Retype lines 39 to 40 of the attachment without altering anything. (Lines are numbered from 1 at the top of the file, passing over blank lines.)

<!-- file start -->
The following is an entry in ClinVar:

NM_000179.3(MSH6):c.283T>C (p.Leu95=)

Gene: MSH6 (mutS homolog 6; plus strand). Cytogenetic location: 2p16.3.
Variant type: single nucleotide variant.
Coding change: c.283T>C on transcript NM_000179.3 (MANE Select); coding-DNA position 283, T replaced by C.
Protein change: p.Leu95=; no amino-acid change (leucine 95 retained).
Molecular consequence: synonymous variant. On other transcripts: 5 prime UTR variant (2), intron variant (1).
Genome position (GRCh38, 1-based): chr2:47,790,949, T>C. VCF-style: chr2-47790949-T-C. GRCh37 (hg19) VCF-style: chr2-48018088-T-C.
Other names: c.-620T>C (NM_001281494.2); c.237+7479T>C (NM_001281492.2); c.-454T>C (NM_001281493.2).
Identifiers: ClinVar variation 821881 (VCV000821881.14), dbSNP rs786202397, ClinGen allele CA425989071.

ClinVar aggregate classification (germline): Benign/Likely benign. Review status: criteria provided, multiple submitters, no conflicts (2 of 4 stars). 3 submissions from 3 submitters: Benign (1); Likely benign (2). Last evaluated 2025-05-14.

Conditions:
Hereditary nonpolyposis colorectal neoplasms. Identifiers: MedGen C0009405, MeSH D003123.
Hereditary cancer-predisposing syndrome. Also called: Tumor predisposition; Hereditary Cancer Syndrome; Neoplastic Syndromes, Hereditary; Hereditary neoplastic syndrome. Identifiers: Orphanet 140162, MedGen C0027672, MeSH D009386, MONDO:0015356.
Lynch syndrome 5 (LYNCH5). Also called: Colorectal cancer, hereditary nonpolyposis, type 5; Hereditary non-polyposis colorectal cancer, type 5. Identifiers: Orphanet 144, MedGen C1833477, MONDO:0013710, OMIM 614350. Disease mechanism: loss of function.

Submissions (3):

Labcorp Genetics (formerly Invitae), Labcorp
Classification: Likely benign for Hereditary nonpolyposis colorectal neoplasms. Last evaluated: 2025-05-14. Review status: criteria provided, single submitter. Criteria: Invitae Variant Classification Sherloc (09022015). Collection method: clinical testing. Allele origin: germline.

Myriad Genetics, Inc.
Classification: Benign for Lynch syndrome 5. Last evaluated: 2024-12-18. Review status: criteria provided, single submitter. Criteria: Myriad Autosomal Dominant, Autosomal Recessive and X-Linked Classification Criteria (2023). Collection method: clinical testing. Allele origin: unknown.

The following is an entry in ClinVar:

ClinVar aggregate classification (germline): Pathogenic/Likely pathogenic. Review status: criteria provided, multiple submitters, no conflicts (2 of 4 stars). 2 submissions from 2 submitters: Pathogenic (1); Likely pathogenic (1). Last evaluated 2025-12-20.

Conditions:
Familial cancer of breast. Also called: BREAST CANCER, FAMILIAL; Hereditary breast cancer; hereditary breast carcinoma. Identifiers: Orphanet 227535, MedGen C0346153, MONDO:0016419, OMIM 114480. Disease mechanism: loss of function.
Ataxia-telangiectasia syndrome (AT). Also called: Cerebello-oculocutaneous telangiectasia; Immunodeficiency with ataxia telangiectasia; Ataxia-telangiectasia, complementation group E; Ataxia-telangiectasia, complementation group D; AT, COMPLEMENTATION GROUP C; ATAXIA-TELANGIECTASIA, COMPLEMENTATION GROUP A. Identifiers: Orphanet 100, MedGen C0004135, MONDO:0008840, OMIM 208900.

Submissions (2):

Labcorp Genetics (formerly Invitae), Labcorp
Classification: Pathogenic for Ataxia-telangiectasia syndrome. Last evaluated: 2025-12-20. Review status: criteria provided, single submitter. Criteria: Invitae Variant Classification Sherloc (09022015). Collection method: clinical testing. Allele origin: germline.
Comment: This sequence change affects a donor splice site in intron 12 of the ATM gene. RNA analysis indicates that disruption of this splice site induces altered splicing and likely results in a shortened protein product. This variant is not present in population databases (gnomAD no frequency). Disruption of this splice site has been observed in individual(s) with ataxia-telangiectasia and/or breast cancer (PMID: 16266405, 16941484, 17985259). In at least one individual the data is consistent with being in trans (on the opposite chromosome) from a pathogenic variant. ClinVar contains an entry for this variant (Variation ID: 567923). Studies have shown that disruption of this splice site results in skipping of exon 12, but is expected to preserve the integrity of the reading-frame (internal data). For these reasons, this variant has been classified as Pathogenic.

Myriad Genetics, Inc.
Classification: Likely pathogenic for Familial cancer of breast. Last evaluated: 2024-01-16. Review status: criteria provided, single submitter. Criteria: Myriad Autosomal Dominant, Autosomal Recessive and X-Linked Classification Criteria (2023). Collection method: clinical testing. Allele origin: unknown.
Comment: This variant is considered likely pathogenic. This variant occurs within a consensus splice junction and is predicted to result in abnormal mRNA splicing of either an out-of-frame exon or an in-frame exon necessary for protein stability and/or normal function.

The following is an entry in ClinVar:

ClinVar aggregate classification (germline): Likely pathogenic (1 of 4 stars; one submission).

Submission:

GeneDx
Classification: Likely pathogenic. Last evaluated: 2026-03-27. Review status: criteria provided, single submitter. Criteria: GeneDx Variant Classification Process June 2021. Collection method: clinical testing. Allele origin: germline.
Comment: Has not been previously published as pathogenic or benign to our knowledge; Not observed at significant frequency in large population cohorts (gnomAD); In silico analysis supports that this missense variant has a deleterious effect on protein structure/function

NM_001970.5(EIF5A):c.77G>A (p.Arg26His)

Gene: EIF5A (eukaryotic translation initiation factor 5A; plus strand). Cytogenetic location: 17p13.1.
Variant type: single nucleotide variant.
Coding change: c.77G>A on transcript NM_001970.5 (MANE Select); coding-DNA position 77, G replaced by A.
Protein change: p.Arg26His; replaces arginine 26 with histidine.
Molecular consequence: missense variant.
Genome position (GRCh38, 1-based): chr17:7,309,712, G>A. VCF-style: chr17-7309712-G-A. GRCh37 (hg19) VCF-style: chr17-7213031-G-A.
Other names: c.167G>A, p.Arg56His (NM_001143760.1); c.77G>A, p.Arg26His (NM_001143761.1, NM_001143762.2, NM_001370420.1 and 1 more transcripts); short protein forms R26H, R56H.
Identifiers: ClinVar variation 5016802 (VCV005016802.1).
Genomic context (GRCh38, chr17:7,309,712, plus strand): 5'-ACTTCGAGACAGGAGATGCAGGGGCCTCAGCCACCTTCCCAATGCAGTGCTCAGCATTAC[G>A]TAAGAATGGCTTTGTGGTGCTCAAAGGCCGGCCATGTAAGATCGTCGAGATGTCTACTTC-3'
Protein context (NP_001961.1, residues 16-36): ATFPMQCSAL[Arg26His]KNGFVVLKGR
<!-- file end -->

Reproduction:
NM_001970.5(EIF5A):c.77G>A (p.Arg26His)

Gene: EIF5A (eukaryotic translation initiation factor 5A; plus strand). Cytogenetic location: 17p13.1.